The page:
Muhammad Yunus built a multibillion-dollar bank — and won a Nobel Peace Prize in 2006 — on a simple idea: Poverty need not be permanent.
“All human beings are entrepreneurs, with no exceptions whatsoever,” he told an audience of hundreds at Harvard Business School (HBS) on April 19. Given the right tools, he reasoned, most people have the innate skills to lift themselves out of poverty. Since establishing the Grameen Bank in Bangladesh in 1983, Yunus has seen his theory borne out: Millions have benefited from the bank’s small, interest-free loans.
The same entrepreneurial spirit that Yunus recognized in impoverished villages can also, he argued, be applied to the broader problems of poverty and disease.
“Human creativity has no limit,” he said. “It’s only a question of how we apply it.”
The talk, hosted by the HBS Social Enterprise Initiative, the HBS Healthcare Initiative, and the Harvard Innovation Lab (i-lab), was one of several appearances scheduled for the microfinance rock star during his Harvard visit. Earlier that day, Yunus lunched at the i-lab with student finalists for the President’s Challenge in social entrepreneurship, met with a group of faculty in the Social Enterprise Initiative at HBS, and sat in on a session of Sociology 159, known as the SE Lab, for Social Entrepreneurship Collaboratory.
As a professor at Chittagong University in the 1970s, Yunus didn’t question the “elegant” laws of economics he taught his students. But when Bangladesh was hit with famine, his theories suddenly seemed inadequate.
“You feel like an empty shell. You feel totally useless,” he said. “But certainly as a human being I have the capacity to stand by another human being and be useful to that person, even for a day.”
He began helping poor villagers, and soon discovered that among other resources, they also lacked credit. Banks were unwilling to lend small sums and doubted the villagers’ ability or commitment to repay.
“I couldn’t believe people have to suffer so much for so little money,” he said.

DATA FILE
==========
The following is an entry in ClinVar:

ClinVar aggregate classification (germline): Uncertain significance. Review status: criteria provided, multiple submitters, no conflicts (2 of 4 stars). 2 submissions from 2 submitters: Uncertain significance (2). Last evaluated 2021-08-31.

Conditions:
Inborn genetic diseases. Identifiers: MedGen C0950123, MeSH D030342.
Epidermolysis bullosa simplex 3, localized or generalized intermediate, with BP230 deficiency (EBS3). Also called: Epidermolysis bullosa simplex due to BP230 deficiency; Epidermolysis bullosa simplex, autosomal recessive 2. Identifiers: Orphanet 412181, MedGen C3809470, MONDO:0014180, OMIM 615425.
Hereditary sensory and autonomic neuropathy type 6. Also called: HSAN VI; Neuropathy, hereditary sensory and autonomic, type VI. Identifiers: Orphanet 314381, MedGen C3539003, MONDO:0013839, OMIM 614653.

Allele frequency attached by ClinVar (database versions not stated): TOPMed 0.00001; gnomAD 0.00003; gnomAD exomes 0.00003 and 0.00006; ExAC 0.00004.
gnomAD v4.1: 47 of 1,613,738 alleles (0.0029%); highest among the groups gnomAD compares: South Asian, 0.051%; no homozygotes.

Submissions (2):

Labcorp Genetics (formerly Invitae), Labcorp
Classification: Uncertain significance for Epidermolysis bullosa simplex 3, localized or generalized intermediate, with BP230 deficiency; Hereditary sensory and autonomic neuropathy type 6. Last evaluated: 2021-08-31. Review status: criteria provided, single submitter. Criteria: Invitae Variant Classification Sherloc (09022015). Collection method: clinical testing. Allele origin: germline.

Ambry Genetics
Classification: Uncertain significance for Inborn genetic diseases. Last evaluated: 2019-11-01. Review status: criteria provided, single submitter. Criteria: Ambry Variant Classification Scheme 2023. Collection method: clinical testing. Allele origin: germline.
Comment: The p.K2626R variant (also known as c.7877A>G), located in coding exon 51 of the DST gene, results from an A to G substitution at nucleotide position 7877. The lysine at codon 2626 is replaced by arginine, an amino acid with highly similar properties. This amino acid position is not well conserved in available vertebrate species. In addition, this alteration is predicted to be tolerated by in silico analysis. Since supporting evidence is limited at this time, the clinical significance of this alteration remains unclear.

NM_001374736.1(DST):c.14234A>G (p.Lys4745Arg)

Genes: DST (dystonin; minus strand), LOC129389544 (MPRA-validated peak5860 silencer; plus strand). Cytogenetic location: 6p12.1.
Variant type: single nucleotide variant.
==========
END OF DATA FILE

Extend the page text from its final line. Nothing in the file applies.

Yunus made his first loan of $27 to a group of 42 women in Jobra in 1976. Within several years, his operation had become so large that Yunus, who had been organizing the loans through a local bank, decided to launch Grameen Bank.
His strategy? “I look at the banks,” he said. “Then I do the opposite.” Grameen’s loans are granted overwhelmingly to poor people, to women, and to villagers. Even more unusual, he added, is that 97 percent of the bank’s shares are owned by those borrowers.
“Conventional banks are owned by rich people,” he said. “We reversed that, too.”
Yunus was forced out of his post as managing director of Grameen last year — a controversial move that has not been fully explained. He quickly (if obliquely) dismissed criticisms that microfinance, the field he pioneered, would become another vehicle for exploiting the world’s poor.
“The idea of owning anything, making money out of anything, never entered my mind,” he said.
Yunus detailed ventures beyond microlending that he hopes will improve the quality of life for Bangladeshis. These “social businesses” include a cheap yogurt that could be sold door-to-door to combat child malnutrition, inexpensive solar-power systems that now provide electricity to nearly 1 million Bangladeshi homes, and a partnership with Adidas to manufacture comfortable shoes for less than one euro ($1.48 U.S.) per pair.
“This is a new kind of business: a business to solve problems,” he said. Students of market capitalism, he told his HBS audience, are too often pushed in a “money-making direction” rather than a “problem-solving direction.” The pursuit of profits “is important, but it’s not the only thing human beings are capable of.”
Today’s young, socially minded entrepreneurs — well-represented in the HBS audience — live in a time when the distance between the possible and the impossible is shrinking, Yunus said. It’s important to envision a world without poverty, and to imagine how we might create that world, he added. Just as we once relied on science fiction to inspire and guide us toward a possible technological future, we must now dream up tomorrow’s social innovations.
“It’s important we write social fictions,” he said, because “fiction becomes reality very soon.”
By Katie Koch, Harvard Staff Writer. Harvard Gazette.